The direction by Justin Madol didn’t have the decisive, emotionally charged violence that I think this play needed to really sucker punch its audience. The fight scene was sloppy and the intensity between the characters was not intense enough for me to believe that these kids were capable of killing one another. Ultimately, I think Shed can be grittier, it can push the boundaries more and delve deeper into the sordid, twisted lives of these forgotten children. I wanted to be horrified. I wanted to be outraged and disgusted, but in the end I was only surprised by how empty I felt of feeling or care. There is a gripping, compelling, emotionally devastating play in these characters and in this story for sure; and I think with a bit of revising, Leah Jane Esau will be able to bring it out to dramatic results.
Shed plays at the Factory Theatre Mainspace (125 Bathurst Street) at the following times:
August 13th at 5:00pm
August 14th at 10:00pm

The Innocents

noah reid and antonio cayonne
Sometimes, especially at independent theatre festivals such as Summerworks and Fringe, I can tell that a play is going to be extraordinarily polished and riveting almost before the opening lines are spoken. That was the case for me at The Innocents, a new play written and directed by Daniel Karasik which plays at the Factory Mainspace as part of the 2010 SummerWorks Festival. This is one play that I think could soon make a smooth transition into a future season at either Factory Theatre or Tarragon.
The three magic elements, the writing, the acting and the direction, are all in perfect balance in The Innocents and each component of the play compliments the whole with perfect synchronicity. Aaron, a young lost soul, has just confessed to the murder of an elderly lady. His lawyer, Stanley, is barely older than he is and knows that Aaron is innocent, yet, he is fascinated by the fact that Aaron would consider jail a favourable option to the realities that confront him in the outside world. As he delves deeper into Aaron’s world, in talking with his friend, Jude, and his ex girlfriend, Jackie, Stanley becomes more fixated on their perceived “normalcy” and, despite his success, his intellect and his education, Aaron, Jude and Jackie’s youthful experiences of relationships, lazy freedom, fun and ecstasy make him feel intensely inadequate.
The issues that the young characters are grappling with throughout Karasik’s play are ones that are rarely explored in art and I found myself not only incredibly captivated by their shrewd perceptions of the inferiority and self consciousness tug of war that each of the characters are engaged in, I was also moved by the complex emotions and vulnerability that I think really captures, in a very intelligent way, how many people in their early twenties interact with one another and experience the world. Karasik’s dialogue and the pacing of the play is also as crisp, immediate and expeditious as a Brad Fraser play, with the action sweeping you up and driving you toward the end without pause or hesitation.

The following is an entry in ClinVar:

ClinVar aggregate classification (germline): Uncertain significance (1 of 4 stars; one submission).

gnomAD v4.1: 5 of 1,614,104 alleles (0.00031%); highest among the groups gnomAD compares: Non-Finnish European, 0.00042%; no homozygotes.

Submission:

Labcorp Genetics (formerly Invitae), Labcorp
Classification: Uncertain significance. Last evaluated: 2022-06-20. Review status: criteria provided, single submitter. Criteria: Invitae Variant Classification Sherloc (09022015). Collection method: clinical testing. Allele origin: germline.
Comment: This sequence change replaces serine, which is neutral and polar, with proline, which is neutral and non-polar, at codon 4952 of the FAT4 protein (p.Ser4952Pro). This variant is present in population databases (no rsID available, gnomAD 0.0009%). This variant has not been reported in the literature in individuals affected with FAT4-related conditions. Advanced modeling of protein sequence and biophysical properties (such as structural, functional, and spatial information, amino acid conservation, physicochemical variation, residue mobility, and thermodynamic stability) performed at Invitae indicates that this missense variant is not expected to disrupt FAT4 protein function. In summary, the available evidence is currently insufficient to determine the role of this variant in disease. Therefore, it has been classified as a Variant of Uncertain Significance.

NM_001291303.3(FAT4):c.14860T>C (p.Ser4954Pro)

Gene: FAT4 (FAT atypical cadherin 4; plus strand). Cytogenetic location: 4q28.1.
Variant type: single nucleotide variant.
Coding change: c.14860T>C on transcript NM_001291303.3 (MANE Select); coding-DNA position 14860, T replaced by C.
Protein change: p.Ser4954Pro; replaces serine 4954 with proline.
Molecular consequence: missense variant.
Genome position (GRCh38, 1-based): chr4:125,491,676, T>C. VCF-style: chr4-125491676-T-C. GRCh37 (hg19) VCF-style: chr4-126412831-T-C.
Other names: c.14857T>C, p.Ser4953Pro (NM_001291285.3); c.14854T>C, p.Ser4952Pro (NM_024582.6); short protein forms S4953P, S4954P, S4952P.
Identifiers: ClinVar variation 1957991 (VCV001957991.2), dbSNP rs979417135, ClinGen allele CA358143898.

The acting in this play is uniformly terrific. Antonio Cayonne plays Jude, Aaron’s daydreamer friend, who is constantly manoeuvring how to get rich quick in a myriad of creative ways so that he doesn’t have to become some corporate drone or menial labourer. Cayonne infuses Jude with pure jovial faith in his own potential and a serene contentment and charisma that lures the other characters to him. Amelia Sargisson plays Jackie, a sweet girl who seems as lost as Jude is grounded. Sargisson is really fantastic at showing how Jackie draws inspiration and strength, like a sponge, from everyone else around her. Esther Maloney plays Laura, a young journalist who becomes involved with Aaron and reveals that, like Stanley, she is insecure about her own lack of worldly experience. Maloney gives her a wonderful balance of confidence, power and also vulnerability and tenderness. Philip Furgiuele is brilliant as Stanley, who is formidable and admirable in the courtroom, but socially awkward to the point of complete disaster outside of his lawyer facade. Furgiuele captures both Stanley’s endearing confusion about the conventions of interpersonal relationships and his haughty, stubborn coldness very effectively. Noah Reid gives a fascinating and gripping performance as Aaron, a desperate and angry young man with a complex, disheartened opinion of his own potential. Reid really inhabits this character, every line and each arc of emotion seems to genuinely rise from a real place deep in the self conscious spinning of Aaron’s brain or the tender beauty of his heart.
The Innocents is a refreshing portrait of the world of the early twenties told devoid of clichés of vapid bitchiness and drug-induced inanity. It is a story that I think I had been unconsciously waiting to hear for a long time, one that reflects the reality that I know and experience and I think that it does it beautiful, poetic and intelligent justice.

The Innocents plays at the Factory Theatre Mainspace (125 Bathurst Street) at the following times:
 
August 12th 10:00 PM
August 13th 11:59 PM- Midnight Performance
August 14th 7:30 PM